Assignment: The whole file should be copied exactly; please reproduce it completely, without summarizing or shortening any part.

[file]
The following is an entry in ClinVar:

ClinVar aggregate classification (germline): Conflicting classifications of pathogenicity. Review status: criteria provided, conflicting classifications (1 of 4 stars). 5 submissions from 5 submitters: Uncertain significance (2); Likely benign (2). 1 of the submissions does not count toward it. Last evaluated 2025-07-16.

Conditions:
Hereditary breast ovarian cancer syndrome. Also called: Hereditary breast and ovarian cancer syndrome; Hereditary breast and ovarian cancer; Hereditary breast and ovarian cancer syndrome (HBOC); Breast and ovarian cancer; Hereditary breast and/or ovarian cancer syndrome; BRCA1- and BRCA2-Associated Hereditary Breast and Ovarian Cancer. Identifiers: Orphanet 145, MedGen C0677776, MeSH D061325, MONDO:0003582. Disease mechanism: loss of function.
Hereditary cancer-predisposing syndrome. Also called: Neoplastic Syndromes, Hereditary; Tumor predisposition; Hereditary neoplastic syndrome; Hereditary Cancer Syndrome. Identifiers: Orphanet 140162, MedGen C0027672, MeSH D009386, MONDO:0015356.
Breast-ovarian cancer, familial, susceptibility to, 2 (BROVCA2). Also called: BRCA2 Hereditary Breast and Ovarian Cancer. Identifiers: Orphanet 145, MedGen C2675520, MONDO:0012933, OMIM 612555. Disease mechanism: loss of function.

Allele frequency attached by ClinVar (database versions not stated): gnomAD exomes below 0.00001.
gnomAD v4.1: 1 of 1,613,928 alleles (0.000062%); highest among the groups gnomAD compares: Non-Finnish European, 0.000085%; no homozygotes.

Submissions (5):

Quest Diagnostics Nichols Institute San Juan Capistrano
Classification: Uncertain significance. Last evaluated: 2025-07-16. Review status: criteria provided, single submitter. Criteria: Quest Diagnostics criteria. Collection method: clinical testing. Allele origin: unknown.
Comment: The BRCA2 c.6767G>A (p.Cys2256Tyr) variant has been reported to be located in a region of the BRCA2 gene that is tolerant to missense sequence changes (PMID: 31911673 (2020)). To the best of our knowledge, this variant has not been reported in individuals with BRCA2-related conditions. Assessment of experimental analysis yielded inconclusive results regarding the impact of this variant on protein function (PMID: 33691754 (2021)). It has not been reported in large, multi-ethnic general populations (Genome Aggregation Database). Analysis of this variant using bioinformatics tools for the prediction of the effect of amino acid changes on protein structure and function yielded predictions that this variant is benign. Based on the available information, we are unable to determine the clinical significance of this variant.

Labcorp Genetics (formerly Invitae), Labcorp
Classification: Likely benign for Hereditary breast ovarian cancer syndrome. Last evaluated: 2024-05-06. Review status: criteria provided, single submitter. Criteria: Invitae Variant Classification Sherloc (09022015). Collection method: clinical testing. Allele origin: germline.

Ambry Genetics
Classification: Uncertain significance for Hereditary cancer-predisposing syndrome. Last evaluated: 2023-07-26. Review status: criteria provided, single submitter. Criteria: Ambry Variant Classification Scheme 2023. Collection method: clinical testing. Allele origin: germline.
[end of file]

The following is an entry in ClinVar:

ClinVar aggregate classification (germline): Conflicting classifications of pathogenicity. Review status: criteria provided, conflicting classifications (1 of 4 stars). 5 submissions from 5 submitters: Uncertain significance (2); Likely benign (2). 1 of the submissions does not count toward it. Last evaluated 2025-07-16.

Conditions:
Hereditary breast ovarian cancer syndrome. Also called: Hereditary breast and ovarian cancer syndrome; Hereditary breast and ovarian cancer; Hereditary breast and ovarian cancer syndrome (HBOC); Breast and ovarian cancer; Hereditary breast and/or ovarian cancer syndrome; BRCA1- and BRCA2-Associated Hereditary Breast and Ovarian Cancer. Identifiers: Orphanet 145, MedGen C0677776, MeSH D061325, MONDO:0003582. Disease mechanism: loss of function.
Hereditary cancer-predisposing syndrome. Also called: Neoplastic Syndromes, Hereditary; Tumor predisposition; Hereditary neoplastic syndrome; Hereditary Cancer Syndrome. Identifiers: Orphanet 140162, MedGen C0027672, MeSH D009386, MONDO:0015356.
Breast-ovarian cancer, familial, susceptibility to, 2 (BROVCA2). Also called: BRCA2 Hereditary Breast and Ovarian Cancer. Identifiers: Orphanet 145, MedGen C2675520, MONDO:0012933, OMIM 612555. Disease mechanism: loss of function.

Allele frequency attached by ClinVar (database versions not stated): gnomAD exomes below 0.00001.
gnomAD v4.1: 1 of 1,613,928 alleles (0.000062%); highest among the groups gnomAD compares: Non-Finnish European, 0.000085%; no homozygotes.

Submissions (5):

Quest Diagnostics Nichols Institute San Juan Capistrano
Classification: Uncertain significance. Last evaluated: 2025-07-16. Review status: criteria provided, single submitter. Criteria: Quest Diagnostics criteria. Collection method: clinical testing. Allele origin: unknown.
Comment: The BRCA2 c.6767G>A (p.Cys2256Tyr) variant has been reported to be located in a region of the BRCA2 gene that is tolerant to missense sequence changes (PMID: 31911673 (2020)). To the best of our knowledge, this variant has not been reported in individuals with BRCA2-related conditions. Assessment of experimental analysis yielded inconclusive results regarding the impact of this variant on protein function (PMID: 33691754 (2021)). It has not been reported in large, multi-ethnic general populations (Genome Aggregation Database). Analysis of this variant using bioinformatics tools for the prediction of the effect of amino acid changes on protein structure and function yielded predictions that this variant is benign. Based on the available information, we are unable to determine the clinical significance of this variant.

Labcorp Genetics (formerly Invitae), Labcorp
Classification: Likely benign for Hereditary breast ovarian cancer syndrome. Last evaluated: 2024-05-06. Review status: criteria provided, single submitter. Criteria: Invitae Variant Classification Sherloc (09022015). Collection method: clinical testing. Allele origin: germline.

Ambry Genetics
Classification: Uncertain significance for Hereditary cancer-predisposing syndrome. Last evaluated: 2023-07-26. Review status: criteria provided, single submitter. Criteria: Ambry Variant Classification Scheme 2023. Collection method: clinical testing. Allele origin: germline.